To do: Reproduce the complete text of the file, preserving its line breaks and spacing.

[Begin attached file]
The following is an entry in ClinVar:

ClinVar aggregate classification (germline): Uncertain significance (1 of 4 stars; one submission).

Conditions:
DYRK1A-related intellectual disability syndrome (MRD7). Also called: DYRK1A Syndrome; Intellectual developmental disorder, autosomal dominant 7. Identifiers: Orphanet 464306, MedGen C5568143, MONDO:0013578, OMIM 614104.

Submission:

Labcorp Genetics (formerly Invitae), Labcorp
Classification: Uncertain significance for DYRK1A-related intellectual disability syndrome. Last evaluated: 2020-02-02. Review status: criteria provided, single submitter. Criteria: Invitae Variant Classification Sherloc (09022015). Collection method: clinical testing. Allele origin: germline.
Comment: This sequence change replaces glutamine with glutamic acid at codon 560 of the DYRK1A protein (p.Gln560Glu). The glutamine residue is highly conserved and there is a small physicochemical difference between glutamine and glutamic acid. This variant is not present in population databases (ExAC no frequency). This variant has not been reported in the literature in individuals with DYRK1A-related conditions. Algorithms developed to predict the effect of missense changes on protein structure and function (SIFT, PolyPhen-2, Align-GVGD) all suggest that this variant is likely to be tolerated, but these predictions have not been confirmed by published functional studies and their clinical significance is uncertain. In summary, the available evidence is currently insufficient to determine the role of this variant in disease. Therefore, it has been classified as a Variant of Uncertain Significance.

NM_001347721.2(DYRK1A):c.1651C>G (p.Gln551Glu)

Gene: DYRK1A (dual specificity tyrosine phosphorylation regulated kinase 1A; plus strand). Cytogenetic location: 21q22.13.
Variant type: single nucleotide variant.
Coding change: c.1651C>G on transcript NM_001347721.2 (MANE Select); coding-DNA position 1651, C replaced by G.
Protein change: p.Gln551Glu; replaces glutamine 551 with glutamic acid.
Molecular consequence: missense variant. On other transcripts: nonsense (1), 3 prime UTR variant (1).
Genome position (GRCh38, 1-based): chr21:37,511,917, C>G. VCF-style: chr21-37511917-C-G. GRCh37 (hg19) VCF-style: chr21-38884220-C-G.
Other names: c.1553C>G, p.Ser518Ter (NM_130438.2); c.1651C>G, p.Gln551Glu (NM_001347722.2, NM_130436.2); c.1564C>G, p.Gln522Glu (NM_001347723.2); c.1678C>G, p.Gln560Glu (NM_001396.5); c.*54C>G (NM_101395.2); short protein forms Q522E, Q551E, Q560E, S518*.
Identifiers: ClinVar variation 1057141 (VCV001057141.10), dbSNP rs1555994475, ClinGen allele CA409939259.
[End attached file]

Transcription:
The following is an entry in ClinVar:

ClinVar aggregate classification (germline): Uncertain significance (1 of 4 stars; one submission).

Conditions:
DYRK1A-related intellectual disability syndrome (MRD7). Also called: DYRK1A Syndrome; Intellectual developmental disorder, autosomal dominant 7. Identifiers: Orphanet 464306, MedGen C5568143, MONDO:0013578, OMIM 614104.

Submission:

Labcorp Genetics (formerly Invitae), Labcorp
Classification: Uncertain significance for DYRK1A-related intellectual disability syndrome. Last evaluated: 2020-02-02. Review status: criteria provided, single submitter. Criteria: Invitae Variant Classification Sherloc (09022015). Collection method: clinical testing. Allele origin: germline.
Comment: This sequence change replaces glutamine with glutamic acid at codon 560 of the DYRK1A protein (p.Gln560Glu). The glutamine residue is highly conserved and there is a small physicochemical difference between glutamine and glutamic acid. This variant is not present in population databases (ExAC no frequency). This variant has not been reported in the literature in individuals with DYRK1A-related conditions. Algorithms developed to predict the effect of missense changes on protein structure and function (SIFT, PolyPhen-2, Align-GVGD) all suggest that this variant is likely to be tolerated, but these predictions have not been confirmed by published functional studies and their clinical significance is uncertain. In summary, the available evidence is currently insufficient to determine the role of this variant in disease. Therefore, it has been classified as a Variant of Uncertain Significance.

NM_001347721.2(DYRK1A):c.1651C>G (p.Gln551Glu)

Gene: DYRK1A (dual specificity tyrosine phosphorylation regulated kinase 1A; plus strand). Cytogenetic location: 21q22.13.
Variant type: single nucleotide variant.
Coding change: c.1651C>G on transcript NM_001347721.2 (MANE Select); coding-DNA position 1651, C replaced by G.
Protein change: p.Gln551Glu; replaces glutamine 551 with glutamic acid.
Molecular consequence: missense variant. On other transcripts: nonsense (1), 3 prime UTR variant (1).
Genome position (GRCh38, 1-based): chr21:37,511,917, C>G. VCF-style: chr21-37511917-C-G. GRCh37 (hg19) VCF-style: chr21-38884220-C-G.
Other names: c.1553C>G, p.Ser518Ter (NM_130438.2); c.1651C>G, p.Gln551Glu (NM_001347722.2, NM_130436.2); c.1564C>G, p.Gln522Glu (NM_001347723.2); c.1678C>G, p.Gln560Glu (NM_001396.5); c.*54C>G (NM_101395.2); short protein forms Q522E, Q551E, Q560E, S518*.
Identifiers: ClinVar variation 1057141 (VCV001057141.10), dbSNP rs1555994475, ClinGen allele CA409939259.